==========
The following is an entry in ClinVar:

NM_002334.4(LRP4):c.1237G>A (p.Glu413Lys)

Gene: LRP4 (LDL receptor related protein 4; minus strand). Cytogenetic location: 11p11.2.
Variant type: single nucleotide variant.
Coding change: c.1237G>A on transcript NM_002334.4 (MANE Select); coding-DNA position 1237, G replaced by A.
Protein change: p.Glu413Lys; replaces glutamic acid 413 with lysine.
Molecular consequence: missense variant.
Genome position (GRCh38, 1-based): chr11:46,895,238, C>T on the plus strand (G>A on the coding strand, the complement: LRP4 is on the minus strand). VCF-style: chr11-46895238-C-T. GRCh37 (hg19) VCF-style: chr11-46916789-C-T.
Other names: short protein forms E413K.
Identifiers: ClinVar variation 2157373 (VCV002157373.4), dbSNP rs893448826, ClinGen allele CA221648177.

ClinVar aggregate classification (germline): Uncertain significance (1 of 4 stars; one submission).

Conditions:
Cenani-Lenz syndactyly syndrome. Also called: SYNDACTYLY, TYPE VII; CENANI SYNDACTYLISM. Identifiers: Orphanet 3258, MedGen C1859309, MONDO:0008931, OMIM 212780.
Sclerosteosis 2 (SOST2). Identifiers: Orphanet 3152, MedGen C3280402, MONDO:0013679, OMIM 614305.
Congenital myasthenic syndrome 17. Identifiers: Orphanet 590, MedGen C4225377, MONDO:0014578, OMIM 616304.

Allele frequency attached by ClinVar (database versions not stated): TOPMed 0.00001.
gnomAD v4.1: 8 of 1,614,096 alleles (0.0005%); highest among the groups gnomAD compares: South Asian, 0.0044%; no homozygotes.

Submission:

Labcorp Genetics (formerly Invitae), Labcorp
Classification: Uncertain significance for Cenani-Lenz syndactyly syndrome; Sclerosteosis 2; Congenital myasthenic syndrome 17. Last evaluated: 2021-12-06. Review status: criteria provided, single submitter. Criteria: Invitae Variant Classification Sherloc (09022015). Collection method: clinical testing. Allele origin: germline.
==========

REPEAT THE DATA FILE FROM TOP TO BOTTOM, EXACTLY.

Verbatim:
The following is an entry in ClinVar:

NM_002334.4(LRP4):c.1237G>A (p.Glu413Lys)

Gene: LRP4 (LDL receptor related protein 4; minus strand). Cytogenetic location: 11p11.2.
Variant type: single nucleotide variant.
Coding change: c.1237G>A on transcript NM_002334.4 (MANE Select); coding-DNA position 1237, G replaced by A.
Protein change: p.Glu413Lys; replaces glutamic acid 413 with lysine.
Molecular consequence: missense variant.
Genome position (GRCh38, 1-based): chr11:46,895,238, C>T on the plus strand (G>A on the coding strand, the complement: LRP4 is on the minus strand). VCF-style: chr11-46895238-C-T. GRCh37 (hg19) VCF-style: chr11-46916789-C-T.
Other names: short protein forms E413K.
Identifiers: ClinVar variation 2157373 (VCV002157373.4), dbSNP rs893448826, ClinGen allele CA221648177.

ClinVar aggregate classification (germline): Uncertain significance (1 of 4 stars; one submission).

Conditions:
Cenani-Lenz syndactyly syndrome. Also called: SYNDACTYLY, TYPE VII; CENANI SYNDACTYLISM. Identifiers: Orphanet 3258, MedGen C1859309, MONDO:0008931, OMIM 212780.
Sclerosteosis 2 (SOST2). Identifiers: Orphanet 3152, MedGen C3280402, MONDO:0013679, OMIM 614305.
Congenital myasthenic syndrome 17. Identifiers: Orphanet 590, MedGen C4225377, MONDO:0014578, OMIM 616304.

Allele frequency attached by ClinVar (database versions not stated): TOPMed 0.00001.
gnomAD v4.1: 8 of 1,614,096 alleles (0.0005%); highest among the groups gnomAD compares: South Asian, 0.0044%; no homozygotes.

Submission:

Labcorp Genetics (formerly Invitae), Labcorp
Classification: Uncertain significance for Cenani-Lenz syndactyly syndrome; Sclerosteosis 2; Congenital myasthenic syndrome 17. Last evaluated: 2021-12-06. Review status: criteria provided, single submitter. Criteria: Invitae Variant Classification Sherloc (09022015). Collection method: clinical testing. Allele origin: germline.